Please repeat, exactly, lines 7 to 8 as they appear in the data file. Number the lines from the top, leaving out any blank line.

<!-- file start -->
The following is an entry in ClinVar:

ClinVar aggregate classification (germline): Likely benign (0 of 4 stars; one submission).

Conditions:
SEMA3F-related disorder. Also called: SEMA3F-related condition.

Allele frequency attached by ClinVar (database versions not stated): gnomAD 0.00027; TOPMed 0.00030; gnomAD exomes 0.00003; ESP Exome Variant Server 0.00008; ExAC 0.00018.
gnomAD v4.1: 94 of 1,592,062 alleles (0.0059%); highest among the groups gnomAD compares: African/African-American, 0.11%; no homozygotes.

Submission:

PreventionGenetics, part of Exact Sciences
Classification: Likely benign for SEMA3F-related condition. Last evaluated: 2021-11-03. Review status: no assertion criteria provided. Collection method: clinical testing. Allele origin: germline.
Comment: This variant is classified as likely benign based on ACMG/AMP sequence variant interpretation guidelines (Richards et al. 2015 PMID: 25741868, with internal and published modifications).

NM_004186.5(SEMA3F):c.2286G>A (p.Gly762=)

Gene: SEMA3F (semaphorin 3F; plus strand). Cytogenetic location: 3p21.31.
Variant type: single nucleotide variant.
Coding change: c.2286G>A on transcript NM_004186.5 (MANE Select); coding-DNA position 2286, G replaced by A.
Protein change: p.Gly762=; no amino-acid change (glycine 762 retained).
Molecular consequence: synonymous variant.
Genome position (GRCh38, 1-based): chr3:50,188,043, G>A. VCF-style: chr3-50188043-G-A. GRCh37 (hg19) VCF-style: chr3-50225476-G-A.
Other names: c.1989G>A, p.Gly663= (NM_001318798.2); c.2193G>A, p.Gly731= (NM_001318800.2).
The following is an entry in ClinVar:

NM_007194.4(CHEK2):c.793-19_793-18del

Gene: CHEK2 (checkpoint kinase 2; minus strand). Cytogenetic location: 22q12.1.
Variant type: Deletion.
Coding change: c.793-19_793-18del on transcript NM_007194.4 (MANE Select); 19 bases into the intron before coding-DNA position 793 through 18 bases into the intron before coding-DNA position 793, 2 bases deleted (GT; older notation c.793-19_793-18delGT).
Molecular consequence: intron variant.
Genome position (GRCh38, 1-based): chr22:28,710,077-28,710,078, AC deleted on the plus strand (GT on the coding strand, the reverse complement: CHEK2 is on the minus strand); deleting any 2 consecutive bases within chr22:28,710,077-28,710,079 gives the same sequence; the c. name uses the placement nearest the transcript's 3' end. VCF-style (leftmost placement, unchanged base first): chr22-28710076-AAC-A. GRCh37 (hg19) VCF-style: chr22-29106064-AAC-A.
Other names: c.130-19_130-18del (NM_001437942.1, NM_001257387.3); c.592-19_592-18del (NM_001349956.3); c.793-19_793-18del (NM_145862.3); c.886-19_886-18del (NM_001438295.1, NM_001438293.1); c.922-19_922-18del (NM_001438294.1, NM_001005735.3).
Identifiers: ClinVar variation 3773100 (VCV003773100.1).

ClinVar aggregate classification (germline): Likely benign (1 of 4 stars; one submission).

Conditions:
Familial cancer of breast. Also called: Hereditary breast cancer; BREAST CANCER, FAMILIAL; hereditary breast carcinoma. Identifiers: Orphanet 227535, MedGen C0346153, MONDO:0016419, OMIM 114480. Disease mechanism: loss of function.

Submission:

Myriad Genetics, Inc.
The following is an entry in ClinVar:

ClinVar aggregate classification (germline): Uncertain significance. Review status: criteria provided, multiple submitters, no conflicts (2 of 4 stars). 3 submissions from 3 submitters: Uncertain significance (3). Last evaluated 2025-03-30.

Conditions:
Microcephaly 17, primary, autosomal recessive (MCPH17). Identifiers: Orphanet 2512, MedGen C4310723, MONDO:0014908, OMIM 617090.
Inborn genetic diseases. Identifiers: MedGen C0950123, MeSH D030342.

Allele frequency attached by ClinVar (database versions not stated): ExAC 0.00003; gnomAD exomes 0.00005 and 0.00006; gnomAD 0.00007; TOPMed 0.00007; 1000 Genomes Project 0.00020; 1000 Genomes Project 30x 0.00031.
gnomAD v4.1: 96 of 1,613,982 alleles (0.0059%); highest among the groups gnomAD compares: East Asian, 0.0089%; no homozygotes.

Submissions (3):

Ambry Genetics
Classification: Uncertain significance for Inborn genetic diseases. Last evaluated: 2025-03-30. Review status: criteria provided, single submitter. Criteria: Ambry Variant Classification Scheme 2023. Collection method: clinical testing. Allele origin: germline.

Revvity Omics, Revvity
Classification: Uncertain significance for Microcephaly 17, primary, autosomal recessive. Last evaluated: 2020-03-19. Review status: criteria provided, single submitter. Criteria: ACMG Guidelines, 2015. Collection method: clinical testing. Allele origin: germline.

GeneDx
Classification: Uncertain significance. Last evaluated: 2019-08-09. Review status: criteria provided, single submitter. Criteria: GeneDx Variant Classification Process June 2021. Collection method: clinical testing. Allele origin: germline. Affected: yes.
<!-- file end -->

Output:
Submission:

PreventionGenetics, part of Exact Sciences